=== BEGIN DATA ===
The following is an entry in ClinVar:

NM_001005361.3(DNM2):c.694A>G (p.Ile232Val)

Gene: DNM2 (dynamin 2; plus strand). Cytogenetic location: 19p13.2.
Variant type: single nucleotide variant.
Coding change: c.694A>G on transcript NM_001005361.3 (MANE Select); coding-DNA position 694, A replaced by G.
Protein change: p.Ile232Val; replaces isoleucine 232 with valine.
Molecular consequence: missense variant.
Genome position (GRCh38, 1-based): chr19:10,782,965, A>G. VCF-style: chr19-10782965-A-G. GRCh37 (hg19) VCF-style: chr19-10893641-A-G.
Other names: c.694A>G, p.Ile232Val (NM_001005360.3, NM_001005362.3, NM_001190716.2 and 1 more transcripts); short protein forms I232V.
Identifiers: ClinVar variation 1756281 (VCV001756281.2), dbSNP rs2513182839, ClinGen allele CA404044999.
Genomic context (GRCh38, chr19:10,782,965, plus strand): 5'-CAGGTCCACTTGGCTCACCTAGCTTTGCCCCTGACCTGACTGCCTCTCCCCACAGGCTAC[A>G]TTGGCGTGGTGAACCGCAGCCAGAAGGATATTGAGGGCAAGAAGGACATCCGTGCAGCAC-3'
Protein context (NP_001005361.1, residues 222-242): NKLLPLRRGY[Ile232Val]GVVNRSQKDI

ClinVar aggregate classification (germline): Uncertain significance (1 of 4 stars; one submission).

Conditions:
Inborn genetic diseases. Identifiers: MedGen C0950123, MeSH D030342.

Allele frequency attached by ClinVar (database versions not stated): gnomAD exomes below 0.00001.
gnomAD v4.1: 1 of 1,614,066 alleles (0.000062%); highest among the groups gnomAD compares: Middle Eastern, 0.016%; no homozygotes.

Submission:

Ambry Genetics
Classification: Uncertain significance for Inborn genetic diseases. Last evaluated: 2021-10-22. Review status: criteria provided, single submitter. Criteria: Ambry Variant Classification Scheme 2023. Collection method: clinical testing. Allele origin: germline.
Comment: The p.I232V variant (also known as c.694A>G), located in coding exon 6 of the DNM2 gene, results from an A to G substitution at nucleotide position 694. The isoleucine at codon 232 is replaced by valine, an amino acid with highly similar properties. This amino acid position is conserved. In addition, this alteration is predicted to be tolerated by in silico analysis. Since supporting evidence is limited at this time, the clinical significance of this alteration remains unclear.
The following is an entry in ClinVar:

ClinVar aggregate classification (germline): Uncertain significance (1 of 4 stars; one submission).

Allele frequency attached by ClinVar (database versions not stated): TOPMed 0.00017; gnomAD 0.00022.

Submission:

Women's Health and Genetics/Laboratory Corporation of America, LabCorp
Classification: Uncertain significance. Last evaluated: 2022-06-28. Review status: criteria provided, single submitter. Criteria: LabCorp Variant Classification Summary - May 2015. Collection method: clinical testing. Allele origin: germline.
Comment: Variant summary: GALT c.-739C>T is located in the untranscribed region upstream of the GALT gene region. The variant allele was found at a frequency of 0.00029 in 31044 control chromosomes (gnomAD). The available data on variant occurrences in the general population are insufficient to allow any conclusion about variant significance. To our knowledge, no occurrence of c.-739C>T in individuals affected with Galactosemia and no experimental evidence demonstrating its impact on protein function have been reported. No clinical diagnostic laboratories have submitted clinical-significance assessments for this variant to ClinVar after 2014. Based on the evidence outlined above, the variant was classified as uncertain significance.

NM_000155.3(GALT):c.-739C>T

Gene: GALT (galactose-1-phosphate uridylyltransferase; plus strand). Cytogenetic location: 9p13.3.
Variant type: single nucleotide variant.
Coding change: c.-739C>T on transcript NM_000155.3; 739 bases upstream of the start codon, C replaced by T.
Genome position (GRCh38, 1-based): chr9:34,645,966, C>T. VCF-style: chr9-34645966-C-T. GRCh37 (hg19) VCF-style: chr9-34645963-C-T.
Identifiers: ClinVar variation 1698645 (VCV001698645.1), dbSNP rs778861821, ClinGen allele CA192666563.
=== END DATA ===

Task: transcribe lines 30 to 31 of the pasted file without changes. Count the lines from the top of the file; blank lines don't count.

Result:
Gene: GALT (galactose-1-phosphate uridylyltransferase; plus strand). Cytogenetic location: 9p13.3.
Variant type: single nucleotide variant.